How To Choose A Trombone
Congratulations! You are about to buy your first Trombone...
Have you made a decision to start learning the Trombone? There are so many things to find out, so we’ve created this simple ‘Beginner’s Guide To Learning The Trombone’ series that will help you along the right path.
If you are just starting to learn the trombone an entry level model is what you are looking for. Your top budget should be no more than £200. John Packer’s beginner model is good value at £175, whilst most of the big manufactures make student models which will set you back anywhere between £200 and £700.
By far the best option for young players is a pBone, the world’s first plastic trombone. Cheap, light and virtually indestructible, these are a great starting point.
You can sometimes rent trombones from schools and music centres, but these are generally of a very low quality and usually difficult to play. A sure way to dent early enthusiasm.
If you have been playing for a few years and feel that your beginner model is holding you back, you have a lot of options available. However, these options are substantially reduced when you decide if you are a light player or what we call a ‘straight’ player.
If you have an unquenchable love for jazz and big band music, then you are a light player and should look for a medium/small bore trombone. The R100 made by Michael Rath is a fantastic intermediate trombone, even pushing professional standards.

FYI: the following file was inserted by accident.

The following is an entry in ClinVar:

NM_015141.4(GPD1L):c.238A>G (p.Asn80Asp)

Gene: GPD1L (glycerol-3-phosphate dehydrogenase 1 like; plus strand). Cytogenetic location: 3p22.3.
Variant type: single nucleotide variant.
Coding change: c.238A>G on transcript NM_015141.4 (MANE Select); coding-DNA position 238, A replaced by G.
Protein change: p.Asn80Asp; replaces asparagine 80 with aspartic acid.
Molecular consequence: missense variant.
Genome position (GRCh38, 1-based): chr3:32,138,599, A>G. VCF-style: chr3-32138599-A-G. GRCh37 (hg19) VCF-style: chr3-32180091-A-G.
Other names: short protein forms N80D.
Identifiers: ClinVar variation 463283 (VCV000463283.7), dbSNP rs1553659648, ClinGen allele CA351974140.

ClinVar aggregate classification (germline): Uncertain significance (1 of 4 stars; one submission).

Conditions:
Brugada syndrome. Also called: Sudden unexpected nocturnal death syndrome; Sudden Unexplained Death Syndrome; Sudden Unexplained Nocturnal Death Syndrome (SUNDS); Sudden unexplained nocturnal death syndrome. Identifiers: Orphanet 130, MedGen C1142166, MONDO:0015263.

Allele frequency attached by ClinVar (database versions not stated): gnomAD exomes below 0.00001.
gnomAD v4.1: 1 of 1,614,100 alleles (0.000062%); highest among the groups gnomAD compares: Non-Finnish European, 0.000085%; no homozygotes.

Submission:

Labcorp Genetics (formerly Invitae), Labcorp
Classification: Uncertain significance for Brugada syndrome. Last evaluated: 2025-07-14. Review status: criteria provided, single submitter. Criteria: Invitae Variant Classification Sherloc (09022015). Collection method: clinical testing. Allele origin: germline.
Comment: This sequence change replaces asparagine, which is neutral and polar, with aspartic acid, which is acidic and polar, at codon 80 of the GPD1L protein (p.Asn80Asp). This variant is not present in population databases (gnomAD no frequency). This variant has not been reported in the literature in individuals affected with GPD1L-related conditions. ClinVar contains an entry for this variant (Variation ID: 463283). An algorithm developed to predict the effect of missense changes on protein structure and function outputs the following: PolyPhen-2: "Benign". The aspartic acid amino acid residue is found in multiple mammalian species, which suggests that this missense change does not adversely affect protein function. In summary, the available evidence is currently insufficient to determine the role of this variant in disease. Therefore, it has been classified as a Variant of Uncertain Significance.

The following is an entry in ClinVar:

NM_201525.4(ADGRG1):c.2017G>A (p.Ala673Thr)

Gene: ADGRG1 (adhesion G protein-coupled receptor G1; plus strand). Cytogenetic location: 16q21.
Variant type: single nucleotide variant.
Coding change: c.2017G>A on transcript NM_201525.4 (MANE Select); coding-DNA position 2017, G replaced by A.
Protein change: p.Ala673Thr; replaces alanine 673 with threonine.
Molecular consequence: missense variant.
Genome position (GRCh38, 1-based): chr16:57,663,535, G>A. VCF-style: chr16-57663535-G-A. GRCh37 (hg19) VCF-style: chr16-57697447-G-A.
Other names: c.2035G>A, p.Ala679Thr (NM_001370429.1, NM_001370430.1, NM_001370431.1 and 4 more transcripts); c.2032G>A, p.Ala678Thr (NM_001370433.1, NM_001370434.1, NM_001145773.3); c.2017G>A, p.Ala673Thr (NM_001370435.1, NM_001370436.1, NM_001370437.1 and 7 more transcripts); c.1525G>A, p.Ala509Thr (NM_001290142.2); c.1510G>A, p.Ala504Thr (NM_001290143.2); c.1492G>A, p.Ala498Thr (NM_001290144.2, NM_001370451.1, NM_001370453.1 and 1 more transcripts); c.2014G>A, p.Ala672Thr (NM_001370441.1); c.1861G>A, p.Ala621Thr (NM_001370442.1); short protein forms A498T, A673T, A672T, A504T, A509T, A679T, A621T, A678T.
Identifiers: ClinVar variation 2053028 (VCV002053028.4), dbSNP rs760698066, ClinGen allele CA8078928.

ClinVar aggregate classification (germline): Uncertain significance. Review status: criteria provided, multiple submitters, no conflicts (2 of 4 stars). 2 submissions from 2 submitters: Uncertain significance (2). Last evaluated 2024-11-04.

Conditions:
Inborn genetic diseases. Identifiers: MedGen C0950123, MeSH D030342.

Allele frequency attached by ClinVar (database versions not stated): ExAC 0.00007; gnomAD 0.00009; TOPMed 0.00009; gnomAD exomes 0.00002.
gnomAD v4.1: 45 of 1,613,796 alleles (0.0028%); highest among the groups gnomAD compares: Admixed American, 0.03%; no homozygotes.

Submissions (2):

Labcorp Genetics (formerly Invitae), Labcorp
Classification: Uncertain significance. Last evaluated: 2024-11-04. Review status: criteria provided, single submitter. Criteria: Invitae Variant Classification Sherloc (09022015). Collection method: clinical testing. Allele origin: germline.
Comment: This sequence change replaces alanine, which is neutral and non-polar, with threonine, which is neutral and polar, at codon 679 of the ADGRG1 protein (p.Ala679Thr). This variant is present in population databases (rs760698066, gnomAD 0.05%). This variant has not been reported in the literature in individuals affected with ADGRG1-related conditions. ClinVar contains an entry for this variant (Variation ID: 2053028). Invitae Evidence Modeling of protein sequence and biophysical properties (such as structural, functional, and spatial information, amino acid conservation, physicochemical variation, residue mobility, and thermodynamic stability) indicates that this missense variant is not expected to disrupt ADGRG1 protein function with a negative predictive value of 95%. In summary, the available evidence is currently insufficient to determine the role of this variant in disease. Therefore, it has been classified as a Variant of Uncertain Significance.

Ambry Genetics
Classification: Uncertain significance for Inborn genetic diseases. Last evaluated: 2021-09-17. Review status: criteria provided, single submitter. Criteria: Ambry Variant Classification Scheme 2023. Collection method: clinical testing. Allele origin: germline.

If you are a ‘straight’ player, love to play in the orchestra, brass bands (even if you play a bit of jazz on the side), then you should consider moving to a large bore. There are a lot of great instruments in this bracket. Most of the big makers mentioned below produce intermediate models, and you should be able to find something around the £1000 mark.
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If you are really serious about playing the trombone, then you will want to look at professional models. Notable makers are Getzen, Conn, Edwards, Yamaha, Courtois, Michael Rath, but there are many more. Choosing an instrument at this level is a very personal decision, and ideally you should go and physically try them somewhere. Better still you should try a few of the same model because they all play ever so slightly differently. Prices range from around £3000 to £6000.
For any light players looking to upgrade, you can’t go wrong with a King 2B. It has been played by many of the great jazz trombone players across the globe.
Whatever your decision, check out the second hand market. Ebay and Facebook are a good place to start, but keep an eye on the websites of instrument manufactures and specialist brass shops such as Phil Parkers, Dawkes and Prozone. They all have good second hand stock and will be able to advise you.
How To Choose A Trombone - Summary
Considering budget and which material it’s made, buying a trombone needs to fit your level of playing, may it be beginners, intermediate, or professional. Each level will provide you a good estimate if the specific trombone will be right for you.
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